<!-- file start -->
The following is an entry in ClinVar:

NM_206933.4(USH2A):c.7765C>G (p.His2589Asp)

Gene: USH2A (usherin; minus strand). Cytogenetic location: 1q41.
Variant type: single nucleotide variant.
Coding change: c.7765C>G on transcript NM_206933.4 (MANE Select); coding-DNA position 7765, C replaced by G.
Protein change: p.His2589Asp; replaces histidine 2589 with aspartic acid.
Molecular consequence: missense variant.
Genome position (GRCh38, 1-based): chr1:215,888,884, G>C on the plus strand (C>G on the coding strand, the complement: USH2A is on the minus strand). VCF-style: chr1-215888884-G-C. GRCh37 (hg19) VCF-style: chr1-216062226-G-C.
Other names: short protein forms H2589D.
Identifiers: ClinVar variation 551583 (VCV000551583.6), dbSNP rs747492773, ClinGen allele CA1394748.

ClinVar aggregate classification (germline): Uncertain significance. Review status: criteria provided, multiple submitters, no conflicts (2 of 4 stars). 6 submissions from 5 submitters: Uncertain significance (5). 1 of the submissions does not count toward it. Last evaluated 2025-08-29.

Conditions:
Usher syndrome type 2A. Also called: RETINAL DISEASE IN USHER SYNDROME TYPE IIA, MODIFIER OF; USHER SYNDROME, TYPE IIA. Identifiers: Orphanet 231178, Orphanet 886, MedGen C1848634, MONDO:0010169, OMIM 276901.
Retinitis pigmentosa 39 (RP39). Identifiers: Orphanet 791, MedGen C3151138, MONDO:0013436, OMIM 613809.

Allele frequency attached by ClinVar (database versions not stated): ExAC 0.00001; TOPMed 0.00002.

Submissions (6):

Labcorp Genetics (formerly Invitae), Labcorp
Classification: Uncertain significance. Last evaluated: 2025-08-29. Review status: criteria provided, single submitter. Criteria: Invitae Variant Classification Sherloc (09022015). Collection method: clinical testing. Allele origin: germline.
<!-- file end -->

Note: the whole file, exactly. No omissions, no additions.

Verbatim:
The following is an entry in ClinVar:

NM_206933.4(USH2A):c.7765C>G (p.His2589Asp)

Gene: USH2A (usherin; minus strand). Cytogenetic location: 1q41.
Variant type: single nucleotide variant.
Coding change: c.7765C>G on transcript NM_206933.4 (MANE Select); coding-DNA position 7765, C replaced by G.
Protein change: p.His2589Asp; replaces histidine 2589 with aspartic acid.
Molecular consequence: missense variant.
Genome position (GRCh38, 1-based): chr1:215,888,884, G>C on the plus strand (C>G on the coding strand, the complement: USH2A is on the minus strand). VCF-style: chr1-215888884-G-C. GRCh37 (hg19) VCF-style: chr1-216062226-G-C.
Other names: short protein forms H2589D.
Identifiers: ClinVar variation 551583 (VCV000551583.6), dbSNP rs747492773, ClinGen allele CA1394748.

ClinVar aggregate classification (germline): Uncertain significance. Review status: criteria provided, multiple submitters, no conflicts (2 of 4 stars). 6 submissions from 5 submitters: Uncertain significance (5). 1 of the submissions does not count toward it. Last evaluated 2025-08-29.

Conditions:
Usher syndrome type 2A. Also called: RETINAL DISEASE IN USHER SYNDROME TYPE IIA, MODIFIER OF; USHER SYNDROME, TYPE IIA. Identifiers: Orphanet 231178, Orphanet 886, MedGen C1848634, MONDO:0010169, OMIM 276901.
Retinitis pigmentosa 39 (RP39). Identifiers: Orphanet 791, MedGen C3151138, MONDO:0013436, OMIM 613809.

Allele frequency attached by ClinVar (database versions not stated): ExAC 0.00001; TOPMed 0.00002.

Submissions (6):

Labcorp Genetics (formerly Invitae), Labcorp
Classification: Uncertain significance. Last evaluated: 2025-08-29. Review status: criteria provided, single submitter. Criteria: Invitae Variant Classification Sherloc (09022015). Collection method: clinical testing. Allele origin: germline.